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Waste Not, Want Not

Barbara Bensoussan

American families reportedly waste close to 25 percent of the food they buy — combined, enough to fill up a football stadium every day. Farms and supermarkets might be even worse offenders, with acres of less-than-perfect food left to rot. What’s causing the problem? And how can we minimize the waste?

Wednesday, November 07, 2012

throwing away food “Finish your potatoes and chicken, Shmuli,” Mommy says.

But Shmuli isn’t in the mood for chicken and potatoes tonight. They served chicken for lunch in yeshivah, and then he swiped too many cookies on the sly before supper. He plays around with his food, takes a couple of token bites, and pushes the plate away.

His ten-year-old sister Esti won’t even touch the chicken, announcing, “I don’t want to be fleishig.” Sixteen-year-old Malkie eats the chicken, but with the skin off, and refuses the potatoes because she’s on a diet. Dad comes home from work late, and mentions that he already ate at the office.

That night (much like other nights), several nearly full plates are thrown into the garbage, while the rest of the leftovers end up in plastic containers, buried in the recesses of the refrigerator, on the off chance somebody might be persuaded to eat them tomorrow. Three days later, Ima empties them into the garbage as well.

Sound familiar? According to Jonathan Bloom, author of American Wasteland: How America Throws Away Nearly Half of Its Food, US families waste close to 25 percent of the food they buy — enough to fill up, every day, the Rose Bowl football stadium inPasadena. “As a nation, we grow and raise more than 590 billion pounds of food each year,” he reports. “And depending on who you ask, we squander between a quarter and a half of all the food produced.” If you imagine this in terms of money, he says, it’s the equivalent of every family flushing several thousand dollars down the toilet each year.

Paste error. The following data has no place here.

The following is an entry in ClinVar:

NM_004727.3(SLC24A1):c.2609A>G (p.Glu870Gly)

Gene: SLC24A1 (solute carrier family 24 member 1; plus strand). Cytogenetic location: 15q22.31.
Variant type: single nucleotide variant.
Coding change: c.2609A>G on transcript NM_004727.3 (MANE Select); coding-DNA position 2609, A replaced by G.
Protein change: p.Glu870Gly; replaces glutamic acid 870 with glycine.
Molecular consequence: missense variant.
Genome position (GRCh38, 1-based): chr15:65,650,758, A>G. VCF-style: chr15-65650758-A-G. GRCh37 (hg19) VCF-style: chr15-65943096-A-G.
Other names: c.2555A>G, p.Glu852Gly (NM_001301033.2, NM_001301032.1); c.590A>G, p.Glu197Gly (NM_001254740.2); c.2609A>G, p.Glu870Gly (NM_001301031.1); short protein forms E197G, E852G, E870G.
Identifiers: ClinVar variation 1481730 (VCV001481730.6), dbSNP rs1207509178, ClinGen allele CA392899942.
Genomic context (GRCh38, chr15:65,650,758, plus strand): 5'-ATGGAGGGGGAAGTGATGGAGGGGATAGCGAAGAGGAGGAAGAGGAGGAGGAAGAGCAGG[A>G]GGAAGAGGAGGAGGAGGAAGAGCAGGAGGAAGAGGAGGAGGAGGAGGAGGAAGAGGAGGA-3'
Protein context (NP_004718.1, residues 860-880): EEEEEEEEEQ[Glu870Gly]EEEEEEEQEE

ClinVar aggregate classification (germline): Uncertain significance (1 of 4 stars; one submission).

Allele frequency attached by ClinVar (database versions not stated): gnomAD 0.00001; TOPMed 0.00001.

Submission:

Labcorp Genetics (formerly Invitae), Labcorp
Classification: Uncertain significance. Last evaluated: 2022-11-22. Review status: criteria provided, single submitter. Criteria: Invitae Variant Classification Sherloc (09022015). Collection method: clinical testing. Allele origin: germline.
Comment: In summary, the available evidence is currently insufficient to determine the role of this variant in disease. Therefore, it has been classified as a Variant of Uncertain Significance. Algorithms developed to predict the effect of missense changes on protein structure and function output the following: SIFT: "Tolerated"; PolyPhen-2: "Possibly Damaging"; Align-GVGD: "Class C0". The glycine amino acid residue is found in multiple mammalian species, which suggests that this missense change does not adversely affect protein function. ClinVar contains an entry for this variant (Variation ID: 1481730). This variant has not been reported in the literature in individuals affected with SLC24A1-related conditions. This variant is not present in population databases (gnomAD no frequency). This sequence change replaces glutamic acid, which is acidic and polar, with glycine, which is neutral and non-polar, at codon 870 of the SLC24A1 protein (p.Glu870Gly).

Food waste isn’t just the dinner your kids capriciously decided they weren’t in the mood to eat. It’s also the basil you bought for a new Shabbos dish that you never had time to make and then forgot about until it turned a slimy shade of brown. It’s the bottle of Coke or seltzer you opened and didn’t close tightly, that nobody wants to drink minus the fizz. It’s the nectarines you hoped the kids would eat while fresh that are now covered in soft spots and bruises.

Waste goes far beyond our individual household negligence or poor planning. Tremendous amounts of food are wasted at other levels on the food chain: on the farm, in grocery stores and restaurants, in schools, at simchahs. Wasted food means wasted money, but there are other consequences as well: all that food has to be carted off somewhere, which translates into garbage hauling charges and guzzled gas. Once disposed of in landfills, organic waste creates environmental hazards, as it releases methane and other greenhouse gases.

How did we get to this place, where we’re throwing a quarter of Hashem’s bounty into garbage pails every day? 


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